The Fresh Loaf

News & Information for Amateur Bakers and Artisan Bread Enthusiasts

Quick question during baking :-)

Sander's picture
Sander

Quick question during baking :-)

Hi guys,

 

It's been a few weeks since I've been on TFL.

I've been on holidays so I haven't baked for a while but now I'm back with a vengeance. :-)

Or so I thought. In my haste today I forgot to only add a little starter to my mix to make a levain. instead I doubled my starter as a normal feed.

Do you guys think I should do the float test in few hours and go ahead with baking or will the levain not be up for a bake? What would be the difference when making a levain this way? My thoughts are quicker fermentation and more sourness but I'm not too sure.

My starter (and thus levain this time) is high hydration: 10g rye, 90 white, 100g water.

It's pretty hot here in the tropics so my levain is usually ready in about 2 to 3 hours when left out. I'm in an air-conditioned room at the moment, that might help a bit :-)

Cheers in advance,

Sander

Lechem's picture
Lechem

You normally go for a little starter in a levain build and wait more time but today you've added more starter?

When you say it's been a while since you have baked does this mean it's been a while since your starter has been fed?  Well depending on how long it's ben since the last feed it might need more time to mature and more TLC to bring it back up to strength.

Also taking into account how much of a feed has it had? Is it a good feed of 1:1:1 or higher or is it a poorer feed of less than 1:1:1? If it's been a while since the last feed and it's a poor feed it could have a negative impact. If you have been keeping the feeds up but just not baking then a poorer feed might not be so bad and will just alter the profile of the levain.

So a few things to consider. After having said all that there are no steadfast rules and while some guidelines are followed for an optimum result it doesn't mean your way is not going to work. Just wait for it to mature and use. If you suspect it might not be up to par then you can always add in a little yeast for added assurance.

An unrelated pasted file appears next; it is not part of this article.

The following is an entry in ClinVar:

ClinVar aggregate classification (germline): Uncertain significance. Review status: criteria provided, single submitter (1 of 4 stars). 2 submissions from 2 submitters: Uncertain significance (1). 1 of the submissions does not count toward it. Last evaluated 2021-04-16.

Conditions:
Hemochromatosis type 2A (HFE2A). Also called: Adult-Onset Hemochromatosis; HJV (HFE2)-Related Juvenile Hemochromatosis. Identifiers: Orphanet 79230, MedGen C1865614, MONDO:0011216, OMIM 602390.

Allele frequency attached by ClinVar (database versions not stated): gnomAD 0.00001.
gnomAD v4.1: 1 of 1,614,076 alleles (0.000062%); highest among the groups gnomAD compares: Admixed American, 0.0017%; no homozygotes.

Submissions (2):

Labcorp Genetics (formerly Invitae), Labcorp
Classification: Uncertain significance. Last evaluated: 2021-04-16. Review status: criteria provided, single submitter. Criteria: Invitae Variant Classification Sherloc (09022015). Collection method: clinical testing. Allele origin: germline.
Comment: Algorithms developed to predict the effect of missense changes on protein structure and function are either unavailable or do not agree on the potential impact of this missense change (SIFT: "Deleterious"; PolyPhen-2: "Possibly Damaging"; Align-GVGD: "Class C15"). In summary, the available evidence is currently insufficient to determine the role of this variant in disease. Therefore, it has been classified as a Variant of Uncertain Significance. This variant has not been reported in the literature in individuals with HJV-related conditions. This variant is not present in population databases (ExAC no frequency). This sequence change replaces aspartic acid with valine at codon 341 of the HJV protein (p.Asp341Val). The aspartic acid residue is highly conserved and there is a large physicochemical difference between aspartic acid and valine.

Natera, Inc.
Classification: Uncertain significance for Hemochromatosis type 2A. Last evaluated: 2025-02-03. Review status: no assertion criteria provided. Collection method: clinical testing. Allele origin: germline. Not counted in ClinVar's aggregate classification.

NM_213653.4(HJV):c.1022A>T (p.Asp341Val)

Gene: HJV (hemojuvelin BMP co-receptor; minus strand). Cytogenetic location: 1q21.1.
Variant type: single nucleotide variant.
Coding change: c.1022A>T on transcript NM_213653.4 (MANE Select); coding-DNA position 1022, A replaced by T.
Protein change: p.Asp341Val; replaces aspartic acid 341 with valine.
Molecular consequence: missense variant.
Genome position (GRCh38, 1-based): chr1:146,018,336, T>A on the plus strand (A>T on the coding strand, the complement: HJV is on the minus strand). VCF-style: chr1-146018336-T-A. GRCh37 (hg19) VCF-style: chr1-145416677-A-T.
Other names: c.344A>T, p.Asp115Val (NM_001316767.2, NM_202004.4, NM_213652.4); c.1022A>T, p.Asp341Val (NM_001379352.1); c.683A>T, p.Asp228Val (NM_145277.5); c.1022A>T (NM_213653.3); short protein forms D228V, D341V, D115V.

As for flavour profile... more starter doesn't always mean more sour. Depends on many factors. Often it means a less tangy starter.

Sander's picture
Sander

Hi Lechem,

 

Thanks for your quick reply.

You paraphrased my question accurately there. I have only been using a little starter in my previous levains as that's what I've been reading elsewhere. I've never really read a reason for it. This time however I used loads more starter and haven't really got an idea how it will differ because of it.

I did indeed use a well fed starter that was very active and happy.

 

I think I have been feeding it 2:1:1 = 100g starter + 50g H2O, 50g flour.

It might indeed be a good idea to check the levain and see what I think. I'm not particularly in a hurry to bake so if it doesn't feel right I might just restart tomorrow. 

Thanks again for the advice

Cheers,

Sander

Lechem's picture
Lechem

If you have a nice and active starter which you have been feeding regularly, even you haven't been baking with it, then a one off levain build of 1:0.5:0.5 is not going to be the end of the world and you can go ahead with it.

The only issue might be if it had been sitting in the fridge for a few weeks since the last feed and the levain build was poor.

So either wait for it to mature and go ahead or just add an extra 50g water + 50g flour to make it a 1:1:1 build. No problem in adding in more at this stage if you have the time. But either way I think it'll be fine.

Sander's picture
Sander

Everything went well. I had a great oven spring but due to it being my first 100% hydration I took it out a bit too early. Otherwise good bake.

Thanks for the advice and supporting words :-)